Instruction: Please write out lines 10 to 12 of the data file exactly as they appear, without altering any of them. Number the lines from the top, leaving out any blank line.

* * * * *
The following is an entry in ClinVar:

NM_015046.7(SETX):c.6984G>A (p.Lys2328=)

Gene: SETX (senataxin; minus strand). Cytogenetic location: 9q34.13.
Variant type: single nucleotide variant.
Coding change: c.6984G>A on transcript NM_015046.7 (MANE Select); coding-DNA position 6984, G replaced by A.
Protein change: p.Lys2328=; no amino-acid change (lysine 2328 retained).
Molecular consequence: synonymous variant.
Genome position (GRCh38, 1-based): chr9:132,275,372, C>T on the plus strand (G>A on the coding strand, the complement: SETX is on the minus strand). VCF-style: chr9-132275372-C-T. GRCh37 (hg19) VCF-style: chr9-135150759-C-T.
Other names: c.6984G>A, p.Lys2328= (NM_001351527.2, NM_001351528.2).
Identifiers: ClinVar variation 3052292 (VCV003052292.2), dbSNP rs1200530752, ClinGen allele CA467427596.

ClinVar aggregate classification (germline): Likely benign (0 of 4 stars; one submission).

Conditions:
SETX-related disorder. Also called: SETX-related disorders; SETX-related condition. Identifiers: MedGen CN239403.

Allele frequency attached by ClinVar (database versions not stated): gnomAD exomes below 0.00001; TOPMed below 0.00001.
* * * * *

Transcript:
Identifiers: ClinVar variation 3052292 (VCV003052292.2), dbSNP rs1200530752, ClinGen allele CA467427596.

ClinVar aggregate classification (germline): Likely benign (0 of 4 stars; one submission).

Conditions: